Keep It Real

Most Helpful Customer Reviews

16 of 16 people found the following review helpful By Keep It Real on March 21, 2005
Format: Audio CD
This is a classic recording. One that should be heard by all jazz fans. The ignorant notion that Stan Getz got wiped out by Dizzy is preposterous. Both musicians play their hearts out. Of course Dizzy plays great here - he was at the top of his game. But Stan TOTALLY keeps up with Diz. One wishes that the producers/engineers hadn't made Diz play with the cup mute so much. Listen to Stan's amazing facility, clean articulation, and fleet fingers on the incredibly up-tempo "Don't Mean A Thing." Stan also plays beautifully on the ballad "Talk of the Town". For top musicians like these two, it was all about furthering the music. The game of "who won the jazz boxing match" is left to half informed non-musicians who don't know how difficult it is to play on the level of these two superb gentlemen.
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18 of 19 people found the following review helpful By Joseph L. Keohane on November 15, 2001
Format: Audio CD
Excellent record, among Diz's finest outings on Verve. The song selection is classic and leaves plenty of blowing room, the best workout being the Ellington tune "It Don't Mean a Thing...", in which Diz lights a fire so hot it seems like the rest of the band is playing out of sheer terror. On this track you'll hear what may well be Getz's most frenetic solo, along with one of Oscar Peterson's best. But there are a number of ballads as well, more conducive to Getz's cool, cooing tone, to relax things a bit.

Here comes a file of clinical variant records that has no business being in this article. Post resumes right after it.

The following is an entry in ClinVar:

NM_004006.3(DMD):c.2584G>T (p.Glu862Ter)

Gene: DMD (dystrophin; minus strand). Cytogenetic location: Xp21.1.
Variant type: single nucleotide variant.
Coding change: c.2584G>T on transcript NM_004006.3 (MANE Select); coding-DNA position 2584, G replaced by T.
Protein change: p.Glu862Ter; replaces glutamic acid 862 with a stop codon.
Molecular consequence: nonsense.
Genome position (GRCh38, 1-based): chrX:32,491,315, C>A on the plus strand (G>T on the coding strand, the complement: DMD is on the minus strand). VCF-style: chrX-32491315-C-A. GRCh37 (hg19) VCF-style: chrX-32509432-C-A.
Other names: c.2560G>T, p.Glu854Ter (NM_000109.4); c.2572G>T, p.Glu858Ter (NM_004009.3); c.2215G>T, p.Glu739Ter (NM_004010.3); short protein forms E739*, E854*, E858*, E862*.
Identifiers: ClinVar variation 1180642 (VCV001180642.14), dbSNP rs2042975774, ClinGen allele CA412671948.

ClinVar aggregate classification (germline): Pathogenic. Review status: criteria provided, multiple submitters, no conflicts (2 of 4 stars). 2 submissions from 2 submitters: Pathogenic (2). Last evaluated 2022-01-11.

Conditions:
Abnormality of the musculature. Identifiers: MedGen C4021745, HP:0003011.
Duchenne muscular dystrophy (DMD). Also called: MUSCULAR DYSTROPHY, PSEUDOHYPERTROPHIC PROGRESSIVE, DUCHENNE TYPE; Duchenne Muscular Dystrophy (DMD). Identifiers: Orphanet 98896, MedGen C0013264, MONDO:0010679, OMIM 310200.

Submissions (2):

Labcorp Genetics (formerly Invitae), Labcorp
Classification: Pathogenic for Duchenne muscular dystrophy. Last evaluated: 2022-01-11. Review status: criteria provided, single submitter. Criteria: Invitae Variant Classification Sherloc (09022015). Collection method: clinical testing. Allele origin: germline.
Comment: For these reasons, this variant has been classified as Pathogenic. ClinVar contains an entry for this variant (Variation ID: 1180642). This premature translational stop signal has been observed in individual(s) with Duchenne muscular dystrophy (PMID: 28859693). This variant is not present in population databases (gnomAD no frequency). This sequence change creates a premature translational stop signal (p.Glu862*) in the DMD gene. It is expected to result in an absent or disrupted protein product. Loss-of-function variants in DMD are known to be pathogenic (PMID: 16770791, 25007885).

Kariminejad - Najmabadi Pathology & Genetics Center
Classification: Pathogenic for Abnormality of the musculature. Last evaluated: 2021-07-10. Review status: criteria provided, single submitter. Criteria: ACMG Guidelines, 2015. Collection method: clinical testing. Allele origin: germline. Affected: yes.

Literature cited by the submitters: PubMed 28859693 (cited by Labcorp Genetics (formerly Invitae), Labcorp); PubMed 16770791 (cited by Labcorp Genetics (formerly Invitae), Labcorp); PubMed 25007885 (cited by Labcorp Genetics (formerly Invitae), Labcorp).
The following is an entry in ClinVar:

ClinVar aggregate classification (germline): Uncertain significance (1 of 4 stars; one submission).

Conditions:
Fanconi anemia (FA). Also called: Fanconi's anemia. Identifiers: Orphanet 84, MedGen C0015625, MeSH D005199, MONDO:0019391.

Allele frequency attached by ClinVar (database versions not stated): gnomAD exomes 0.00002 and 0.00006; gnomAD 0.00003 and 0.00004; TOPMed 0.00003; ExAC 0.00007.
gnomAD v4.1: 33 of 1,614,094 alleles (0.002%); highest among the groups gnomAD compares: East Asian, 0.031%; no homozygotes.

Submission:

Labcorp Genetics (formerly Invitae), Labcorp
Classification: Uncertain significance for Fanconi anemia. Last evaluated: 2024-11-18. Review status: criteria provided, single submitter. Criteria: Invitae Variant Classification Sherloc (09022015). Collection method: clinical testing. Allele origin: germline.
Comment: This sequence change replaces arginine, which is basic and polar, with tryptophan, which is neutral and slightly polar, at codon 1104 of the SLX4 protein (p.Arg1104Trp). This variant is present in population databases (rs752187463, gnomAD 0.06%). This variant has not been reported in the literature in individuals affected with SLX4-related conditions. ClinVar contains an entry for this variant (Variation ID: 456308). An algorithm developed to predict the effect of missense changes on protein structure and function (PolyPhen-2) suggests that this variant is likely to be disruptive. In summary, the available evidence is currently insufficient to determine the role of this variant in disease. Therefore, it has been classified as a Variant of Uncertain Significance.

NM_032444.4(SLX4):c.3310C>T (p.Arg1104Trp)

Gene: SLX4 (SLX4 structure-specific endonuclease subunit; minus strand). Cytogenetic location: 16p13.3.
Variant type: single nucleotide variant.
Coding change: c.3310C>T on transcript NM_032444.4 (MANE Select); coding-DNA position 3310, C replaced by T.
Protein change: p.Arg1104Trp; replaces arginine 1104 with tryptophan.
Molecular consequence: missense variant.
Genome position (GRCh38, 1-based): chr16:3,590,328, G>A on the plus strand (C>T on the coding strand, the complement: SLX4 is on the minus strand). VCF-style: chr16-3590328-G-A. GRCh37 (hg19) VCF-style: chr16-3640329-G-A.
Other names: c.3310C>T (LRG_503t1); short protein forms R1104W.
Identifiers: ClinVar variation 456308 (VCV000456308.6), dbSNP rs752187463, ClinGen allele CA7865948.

In the liner notes OP recounts how Diz came into this session wanting "a piece of Stan Getz, bad... he wanted to take advantage of someone, and i decided it wasn't going to be me." Diz again succeeds in drawing incredible performances out of his band, getting them to play beyond themselves. Top shelf stuff.
Also, if you like this one, get "Sonny Side of the Street" with Diz, Sony Rollins and Sonny Stitt. It's another case of the bandleader challenging his band, and evoking incredible performances.
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6 of 6 people found the following review helpful By Caponsacchi HALL OF FAMETOP 500 REVIEWERVINE VOICE on January 31, 2007